Wednesday, September 21, 2011
#655 - Rico Carty
Card fact: Rico Carty is airbrushed into an Indians cap and uniform. I can only guess at what uniform he was really wearing. He played for Texas, the Cubs and Oakland in 1973 and in 33 games for Cleveland in 1974.
What I thought about this card then: Didn't see it. The first Carty card I saw was his 1976 Topps card in that magnificent red Indians uniform.
What I think about this card now: Kind of a dorky grin there. Pleasant enough, but dorky.
Other stuff: Nicknamed "Beeg Mon," Carty could hit from the word go. In his first full season with the Braves in 1964, he hit .330, finished second in the league in hitting and second in the N.L. Rookie of the Year voting.
Carty put up some big years in eight seasons with the Braves, winning a batting title in 1970 with a .366 average (he also knocked in 101 runs and blasted 25 homers), hitting in 31 straight games that year, and batting .342 in the Braves' pennant-winning season in 1969.
But Carty missed two full seasons in 1968 and 1971, the first battling tuberculosis, and the second with a broken knee, suffered in a collision while playing winter ball. Carty was eventually dealt to Texas because of disputes with teammates.
In fact, Carty didn't see eye-to-eye with several famed players, including Hank Aaron with the Braves, Ron Santo with the Cubs, and Frank Robinson with the Indians. Carty revived his career in Cleveland, batting .308 in 1975 and pounding out 171 hits in 1976. But the Indians left him available in the expansion draft.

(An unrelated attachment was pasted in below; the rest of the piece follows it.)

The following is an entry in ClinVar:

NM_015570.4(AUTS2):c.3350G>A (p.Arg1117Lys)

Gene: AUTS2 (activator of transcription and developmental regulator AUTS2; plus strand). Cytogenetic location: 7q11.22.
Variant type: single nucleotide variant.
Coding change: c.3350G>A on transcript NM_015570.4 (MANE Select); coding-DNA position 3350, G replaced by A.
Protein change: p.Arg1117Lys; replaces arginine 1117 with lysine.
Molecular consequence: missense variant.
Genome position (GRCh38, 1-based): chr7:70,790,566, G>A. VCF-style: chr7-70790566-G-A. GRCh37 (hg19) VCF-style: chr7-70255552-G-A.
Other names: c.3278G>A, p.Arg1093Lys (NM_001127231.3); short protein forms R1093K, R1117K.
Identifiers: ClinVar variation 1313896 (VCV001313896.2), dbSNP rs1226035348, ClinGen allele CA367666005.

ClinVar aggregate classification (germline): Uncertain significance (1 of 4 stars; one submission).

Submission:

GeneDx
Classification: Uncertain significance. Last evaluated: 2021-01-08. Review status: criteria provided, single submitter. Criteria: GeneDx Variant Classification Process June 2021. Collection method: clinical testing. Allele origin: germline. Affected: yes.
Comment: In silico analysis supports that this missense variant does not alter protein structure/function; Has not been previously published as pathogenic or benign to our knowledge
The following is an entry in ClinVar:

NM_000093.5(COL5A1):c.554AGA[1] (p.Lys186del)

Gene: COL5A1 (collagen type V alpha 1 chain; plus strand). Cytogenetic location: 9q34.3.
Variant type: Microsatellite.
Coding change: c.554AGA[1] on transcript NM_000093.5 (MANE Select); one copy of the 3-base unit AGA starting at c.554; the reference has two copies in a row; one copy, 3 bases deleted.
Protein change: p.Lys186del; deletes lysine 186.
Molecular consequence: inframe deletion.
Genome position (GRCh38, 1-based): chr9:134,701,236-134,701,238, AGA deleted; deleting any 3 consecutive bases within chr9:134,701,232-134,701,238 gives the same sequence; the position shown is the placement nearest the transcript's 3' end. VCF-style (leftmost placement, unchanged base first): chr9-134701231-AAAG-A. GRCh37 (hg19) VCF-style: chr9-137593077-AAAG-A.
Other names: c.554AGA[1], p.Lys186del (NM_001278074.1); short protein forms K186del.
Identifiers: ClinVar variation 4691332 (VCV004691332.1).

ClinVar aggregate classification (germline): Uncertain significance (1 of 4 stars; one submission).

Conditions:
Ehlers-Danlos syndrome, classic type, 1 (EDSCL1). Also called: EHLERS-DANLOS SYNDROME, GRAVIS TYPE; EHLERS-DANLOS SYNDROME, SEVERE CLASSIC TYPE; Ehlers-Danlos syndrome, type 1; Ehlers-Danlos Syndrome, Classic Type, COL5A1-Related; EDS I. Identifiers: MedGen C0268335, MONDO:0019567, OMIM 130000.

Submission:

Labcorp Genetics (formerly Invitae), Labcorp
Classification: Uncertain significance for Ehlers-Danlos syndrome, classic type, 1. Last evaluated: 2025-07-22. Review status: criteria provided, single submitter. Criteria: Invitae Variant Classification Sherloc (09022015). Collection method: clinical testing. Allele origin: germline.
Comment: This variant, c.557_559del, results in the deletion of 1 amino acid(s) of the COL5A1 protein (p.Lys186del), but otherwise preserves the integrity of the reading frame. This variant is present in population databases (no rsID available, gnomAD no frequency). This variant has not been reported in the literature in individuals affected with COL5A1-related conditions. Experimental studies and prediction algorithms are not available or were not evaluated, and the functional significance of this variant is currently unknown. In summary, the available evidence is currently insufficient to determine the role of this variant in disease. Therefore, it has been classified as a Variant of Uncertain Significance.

The Blue Jays selected him, but then traded him back to Cleveland a month later (they faked out Topps, which airbrushed Carty into a Blue Jays uniform in the 1977 set, even though he didn't play for Toronto in '77). Cleveland traded Carty back to Toronto after the 1977 season. Carty then spent the rest of his career with the A's and Blue Jays, finishing in 1979. He set a career-high with 31 home runs in 1978.
Back facts: Those double "on disabled list" lines are jarring. I noticed Carty's double misfortune on the back of his 1976 card.
Also, that's an adequate attempt on a JFK likeness in the cartoon. I wonder what makes the cartoonist decide to attempt a likeness sometimes but not others.
Other blog stuff: Bill Murray and Larry Hagman were both born on this date. They each were kind of notable in the '70s.